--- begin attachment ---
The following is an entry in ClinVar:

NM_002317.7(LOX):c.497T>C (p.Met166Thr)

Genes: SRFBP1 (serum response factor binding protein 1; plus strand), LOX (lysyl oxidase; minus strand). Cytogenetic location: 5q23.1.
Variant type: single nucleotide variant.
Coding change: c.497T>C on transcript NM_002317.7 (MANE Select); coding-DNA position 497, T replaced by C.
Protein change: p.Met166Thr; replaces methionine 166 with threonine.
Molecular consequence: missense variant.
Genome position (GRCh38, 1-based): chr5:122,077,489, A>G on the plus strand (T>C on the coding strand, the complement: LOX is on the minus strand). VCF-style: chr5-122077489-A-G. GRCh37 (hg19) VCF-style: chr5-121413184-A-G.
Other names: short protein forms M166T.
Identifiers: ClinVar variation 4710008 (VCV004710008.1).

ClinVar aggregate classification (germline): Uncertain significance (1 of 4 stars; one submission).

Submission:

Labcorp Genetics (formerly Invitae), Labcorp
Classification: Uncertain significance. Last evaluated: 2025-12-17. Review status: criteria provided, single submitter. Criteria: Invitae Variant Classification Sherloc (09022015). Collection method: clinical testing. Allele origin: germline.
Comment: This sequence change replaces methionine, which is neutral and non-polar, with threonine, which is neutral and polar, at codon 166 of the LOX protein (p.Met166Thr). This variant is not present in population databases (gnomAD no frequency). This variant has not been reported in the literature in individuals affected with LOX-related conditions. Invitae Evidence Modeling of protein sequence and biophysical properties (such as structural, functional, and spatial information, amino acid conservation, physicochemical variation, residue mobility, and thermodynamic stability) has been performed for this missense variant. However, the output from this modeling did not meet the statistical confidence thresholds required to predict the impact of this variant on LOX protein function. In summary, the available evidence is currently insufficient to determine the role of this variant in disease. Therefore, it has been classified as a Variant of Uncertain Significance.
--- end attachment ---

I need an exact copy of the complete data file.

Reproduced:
The following is an entry in ClinVar:

NM_002317.7(LOX):c.497T>C (p.Met166Thr)

Genes: SRFBP1 (serum response factor binding protein 1; plus strand), LOX (lysyl oxidase; minus strand). Cytogenetic location: 5q23.1.
Variant type: single nucleotide variant.
Coding change: c.497T>C on transcript NM_002317.7 (MANE Select); coding-DNA position 497, T replaced by C.
Protein change: p.Met166Thr; replaces methionine 166 with threonine.
Molecular consequence: missense variant.
Genome position (GRCh38, 1-based): chr5:122,077,489, A>G on the plus strand (T>C on the coding strand, the complement: LOX is on the minus strand). VCF-style: chr5-122077489-A-G. GRCh37 (hg19) VCF-style: chr5-121413184-A-G.
Other names: short protein forms M166T.
Identifiers: ClinVar variation 4710008 (VCV004710008.1).

ClinVar aggregate classification (germline): Uncertain significance (1 of 4 stars; one submission).

Submission:

Labcorp Genetics (formerly Invitae), Labcorp
Classification: Uncertain significance. Last evaluated: 2025-12-17. Review status: criteria provided, single submitter. Criteria: Invitae Variant Classification Sherloc (09022015). Collection method: clinical testing. Allele origin: germline.
Comment: This sequence change replaces methionine, which is neutral and non-polar, with threonine, which is neutral and polar, at codon 166 of the LOX protein (p.Met166Thr). This variant is not present in population databases (gnomAD no frequency). This variant has not been reported in the literature in individuals affected with LOX-related conditions. Invitae Evidence Modeling of protein sequence and biophysical properties (such as structural, functional, and spatial information, amino acid conservation, physicochemical variation, residue mobility, and thermodynamic stability) has been performed for this missense variant. However, the output from this modeling did not meet the statistical confidence thresholds required to predict the impact of this variant on LOX protein function. In summary, the available evidence is currently insufficient to determine the role of this variant in disease. Therefore, it has been classified as a Variant of Uncertain Significance.